Cathay Theatre

870 Huaihai Road,

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Additional Info

Architects: Charles Henry Gonda

Functions: Movies (First Run)

Styles: Art Deco

Previous Names: Cathay Grand Theatre, People's Cinema, Cathay Cinema

Phone Numbers: Box Office: 86215.404.2095
Manager: 0215.404.0415

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Cathay Theatre

Located on Huaihai Road at the corner of Maoming S Road. The Cathay Theatre is one of the few historic 1930’s Art Deco style cinemas that is still open in Shanghai. It opened as the Cathay Grand Theatre on January 1, 1932 with Norma Shearer in “A Free Soul”. It had 1,080 seats, all on one main floor. For a while, it was part of millionaire Victor Sassoon’s holdings. In the early-1990’s, it was granted municipal preservation status.

In 2003, the auditorium was triplexed, with no original internal décor remaining visible. The Cathay Theatre continues as a first-run cinema, screening a mix of Chinese and Western films.

Contributed by KenRoe

Recent comments (view all 4 comments)

RobertBurger on December 11, 2005 at 2:06 am

The Cathay cinema was built during 1930 and 1931, and opened on January 1, 1932, with an american movie called ‘Free Soul’. Until 1949 it played mainly English and American Films, using Chinese subtitles and earphones for spoken translation to Chinese. The original technical outfit from the US (‘Simplex’?) was used until 1964.

Originally the Cathay had 1080 seats, placed in ca. 30 rows in a flat, rectangle hall without balcony. Ceiling structure and lights were squares – I don’t remember to spot anything round in that room. In the early ninetees it looked as if nothing had changed for 60 years; only seating had been reduced to 978.

In 1986, 1997 and 1999 there was an upgrade of the speaker system, the last one adding surround sound and DTS, earning the Cathay an official ‘four star’ cinema status.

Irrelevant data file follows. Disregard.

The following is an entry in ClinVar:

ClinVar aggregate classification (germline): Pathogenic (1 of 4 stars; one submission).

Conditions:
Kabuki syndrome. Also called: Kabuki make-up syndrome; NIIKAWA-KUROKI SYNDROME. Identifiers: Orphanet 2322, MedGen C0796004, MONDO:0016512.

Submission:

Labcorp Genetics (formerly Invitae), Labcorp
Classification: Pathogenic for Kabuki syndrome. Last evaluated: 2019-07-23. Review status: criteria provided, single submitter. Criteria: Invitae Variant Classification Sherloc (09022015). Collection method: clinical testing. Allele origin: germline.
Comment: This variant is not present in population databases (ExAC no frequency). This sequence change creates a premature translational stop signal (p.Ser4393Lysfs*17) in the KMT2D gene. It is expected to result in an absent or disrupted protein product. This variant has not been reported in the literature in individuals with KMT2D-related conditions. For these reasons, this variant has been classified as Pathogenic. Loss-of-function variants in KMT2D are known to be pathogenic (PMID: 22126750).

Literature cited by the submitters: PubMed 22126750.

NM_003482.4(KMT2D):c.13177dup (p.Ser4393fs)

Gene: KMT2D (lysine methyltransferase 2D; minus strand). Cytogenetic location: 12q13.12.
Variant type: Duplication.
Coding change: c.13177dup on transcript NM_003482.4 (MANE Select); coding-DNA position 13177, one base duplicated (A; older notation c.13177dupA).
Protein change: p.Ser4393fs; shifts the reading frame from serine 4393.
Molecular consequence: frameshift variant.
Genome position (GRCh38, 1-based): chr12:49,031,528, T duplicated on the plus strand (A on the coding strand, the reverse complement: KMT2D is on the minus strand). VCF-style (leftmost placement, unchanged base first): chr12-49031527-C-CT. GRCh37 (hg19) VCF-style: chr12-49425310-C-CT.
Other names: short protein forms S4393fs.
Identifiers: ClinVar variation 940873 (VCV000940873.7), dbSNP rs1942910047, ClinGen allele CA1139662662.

A remarkable oddity of the Cathay is the entrance opening to the center of the intersection of Huai Hai Lu and Mao Ming Lu – it made some headlines in architectural magazines of the thirties. Maybe this contributed to its municipal preservation status in the early nineties – which apparently only applied to the outside of the building, as its protected status did not prevent the splitting of the screening hall: The original one was cut into three smaller rooms, which reopened on June 28, 2005, with 225, 236 and 123 seats. The new floor plans look quite unattractive, with long and narrow screening tubes. No trace of the original decoration remains visible.

Ken Roe
Ken Roe on January 17, 2006 at 11:33 am

Another exterior night shot:
View link

50sSNIPES on March 15, 2024 at 8:41 am

The Cathay Theatre had several name changes over the years. When it opened on January 1, 1932 with Lionel Barrymore in “A Free Soul” (unknown if any extra short subjects were added), it first went under the name “Cathay Grand Theatre”. The Grand part of the name was dropped soon after. It originally housed 1,080 seats featuring a special ear-phoning system for Chinese audio translation over American first-run features. Without those special earphones are just normal English audio with Chinese subtitles below on-screen.

In 1966, the Cathay Theatre’s name was changed to “People’s Cinema”, but in 1979, the Cathay name was restored and was renamed the “Cathay Cinema”. The Cathay Cinema originally used projection equipment from Simplex until 1964 when it switched on over to Sempres, and it would later install Dolby optical stereo sound in 1986, followed by DTS surround digital stereo in 1997 and reinstallations in 1999. During the early-1990s, the seating capacity was downgraded from 1,080 to 978 seats.

The Cathay Theatre was tripled in 2003 after reconstruction, downgrading its total capacity to 584 seats. At the same time, a 150-square-meter lounge was added as well. Inside all three screens goes as follows: Screen #1 has a capacity of 225 seats with red dipping. Screen #2 has 236 seats with blue dipping, and Screen 3 accommodates 123 people with gray dipping.

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